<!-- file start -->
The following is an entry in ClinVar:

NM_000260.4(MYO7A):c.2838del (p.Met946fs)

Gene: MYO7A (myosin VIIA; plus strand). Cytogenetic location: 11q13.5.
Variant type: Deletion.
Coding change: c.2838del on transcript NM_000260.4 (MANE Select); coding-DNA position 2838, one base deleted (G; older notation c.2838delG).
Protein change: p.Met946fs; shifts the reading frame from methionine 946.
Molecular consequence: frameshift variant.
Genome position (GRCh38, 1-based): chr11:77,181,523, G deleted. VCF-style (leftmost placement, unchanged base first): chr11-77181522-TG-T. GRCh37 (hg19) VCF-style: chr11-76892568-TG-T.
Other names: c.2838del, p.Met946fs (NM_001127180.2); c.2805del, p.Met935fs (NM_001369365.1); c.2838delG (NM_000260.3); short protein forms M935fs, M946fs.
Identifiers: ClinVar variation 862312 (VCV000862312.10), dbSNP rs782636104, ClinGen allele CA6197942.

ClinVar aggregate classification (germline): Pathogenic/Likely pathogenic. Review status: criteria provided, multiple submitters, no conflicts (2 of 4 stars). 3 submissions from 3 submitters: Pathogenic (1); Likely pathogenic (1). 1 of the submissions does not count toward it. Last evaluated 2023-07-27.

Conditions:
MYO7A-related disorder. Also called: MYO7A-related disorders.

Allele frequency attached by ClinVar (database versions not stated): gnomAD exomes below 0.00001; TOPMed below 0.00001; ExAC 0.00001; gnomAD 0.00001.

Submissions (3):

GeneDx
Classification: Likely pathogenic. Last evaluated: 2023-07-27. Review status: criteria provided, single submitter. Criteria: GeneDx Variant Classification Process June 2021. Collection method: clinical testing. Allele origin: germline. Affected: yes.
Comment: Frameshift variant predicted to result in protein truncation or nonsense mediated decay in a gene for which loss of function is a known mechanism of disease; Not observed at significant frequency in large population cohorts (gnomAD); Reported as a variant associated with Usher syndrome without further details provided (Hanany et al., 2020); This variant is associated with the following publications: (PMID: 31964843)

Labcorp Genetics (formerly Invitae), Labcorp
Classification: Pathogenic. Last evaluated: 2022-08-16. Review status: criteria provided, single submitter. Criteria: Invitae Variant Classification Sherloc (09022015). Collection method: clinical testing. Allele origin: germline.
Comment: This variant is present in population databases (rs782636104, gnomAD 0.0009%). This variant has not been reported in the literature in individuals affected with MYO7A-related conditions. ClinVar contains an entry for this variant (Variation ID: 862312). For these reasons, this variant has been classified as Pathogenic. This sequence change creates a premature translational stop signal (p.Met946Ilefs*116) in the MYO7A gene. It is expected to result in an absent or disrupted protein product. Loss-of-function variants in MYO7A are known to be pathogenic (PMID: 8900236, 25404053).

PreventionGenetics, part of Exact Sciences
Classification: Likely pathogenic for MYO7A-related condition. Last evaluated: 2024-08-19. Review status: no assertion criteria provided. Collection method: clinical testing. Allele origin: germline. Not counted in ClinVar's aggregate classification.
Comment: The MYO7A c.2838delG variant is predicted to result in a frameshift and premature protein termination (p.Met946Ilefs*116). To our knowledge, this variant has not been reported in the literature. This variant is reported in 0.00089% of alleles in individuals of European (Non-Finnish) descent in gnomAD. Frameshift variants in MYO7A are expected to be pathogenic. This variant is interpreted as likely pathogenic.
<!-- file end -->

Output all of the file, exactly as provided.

The following is an entry in ClinVar:

NM_000260.4(MYO7A):c.2838del (p.Met946fs)

Gene: MYO7A (myosin VIIA; plus strand). Cytogenetic location: 11q13.5.
Variant type: Deletion.
Coding change: c.2838del on transcript NM_000260.4 (MANE Select); coding-DNA position 2838, one base deleted (G; older notation c.2838delG).
Protein change: p.Met946fs; shifts the reading frame from methionine 946.
Molecular consequence: frameshift variant.
Genome position (GRCh38, 1-based): chr11:77,181,523, G deleted. VCF-style (leftmost placement, unchanged base first): chr11-77181522-TG-T. GRCh37 (hg19) VCF-style: chr11-76892568-TG-T.
Other names: c.2838del, p.Met946fs (NM_001127180.2); c.2805del, p.Met935fs (NM_001369365.1); c.2838delG (NM_000260.3); short protein forms M935fs, M946fs.
Identifiers: ClinVar variation 862312 (VCV000862312.10), dbSNP rs782636104, ClinGen allele CA6197942.

ClinVar aggregate classification (germline): Pathogenic/Likely pathogenic. Review status: criteria provided, multiple submitters, no conflicts (2 of 4 stars). 3 submissions from 3 submitters: Pathogenic (1); Likely pathogenic (1). 1 of the submissions does not count toward it. Last evaluated 2023-07-27.

Conditions:
MYO7A-related disorder. Also called: MYO7A-related disorders.

Allele frequency attached by ClinVar (database versions not stated): gnomAD exomes below 0.00001; TOPMed below 0.00001; ExAC 0.00001; gnomAD 0.00001.

Submissions (3):

GeneDx
Classification: Likely pathogenic. Last evaluated: 2023-07-27. Review status: criteria provided, single submitter. Criteria: GeneDx Variant Classification Process June 2021. Collection method: clinical testing. Allele origin: germline. Affected: yes.
Comment: Frameshift variant predicted to result in protein truncation or nonsense mediated decay in a gene for which loss of function is a known mechanism of disease; Not observed at significant frequency in large population cohorts (gnomAD); Reported as a variant associated with Usher syndrome without further details provided (Hanany et al., 2020); This variant is associated with the following publications: (PMID: 31964843)

Labcorp Genetics (formerly Invitae), Labcorp
Classification: Pathogenic. Last evaluated: 2022-08-16. Review status: criteria provided, single submitter. Criteria: Invitae Variant Classification Sherloc (09022015). Collection method: clinical testing. Allele origin: germline.
Comment: This variant is present in population databases (rs782636104, gnomAD 0.0009%). This variant has not been reported in the literature in individuals affected with MYO7A-related conditions. ClinVar contains an entry for this variant (Variation ID: 862312). For these reasons, this variant has been classified as Pathogenic. This sequence change creates a premature translational stop signal (p.Met946Ilefs*116) in the MYO7A gene. It is expected to result in an absent or disrupted protein product. Loss-of-function variants in MYO7A are known to be pathogenic (PMID: 8900236, 25404053).

PreventionGenetics, part of Exact Sciences
Classification: Likely pathogenic for MYO7A-related condition. Last evaluated: 2024-08-19. Review status: no assertion criteria provided. Collection method: clinical testing. Allele origin: germline. Not counted in ClinVar's aggregate classification.
Comment: The MYO7A c.2838delG variant is predicted to result in a frameshift and premature protein termination (p.Met946Ilefs*116). To our knowledge, this variant has not been reported in the literature. This variant is reported in 0.00089% of alleles in individuals of European (Non-Finnish) descent in gnomAD. Frameshift variants in MYO7A are expected to be pathogenic. This variant is interpreted as likely pathogenic.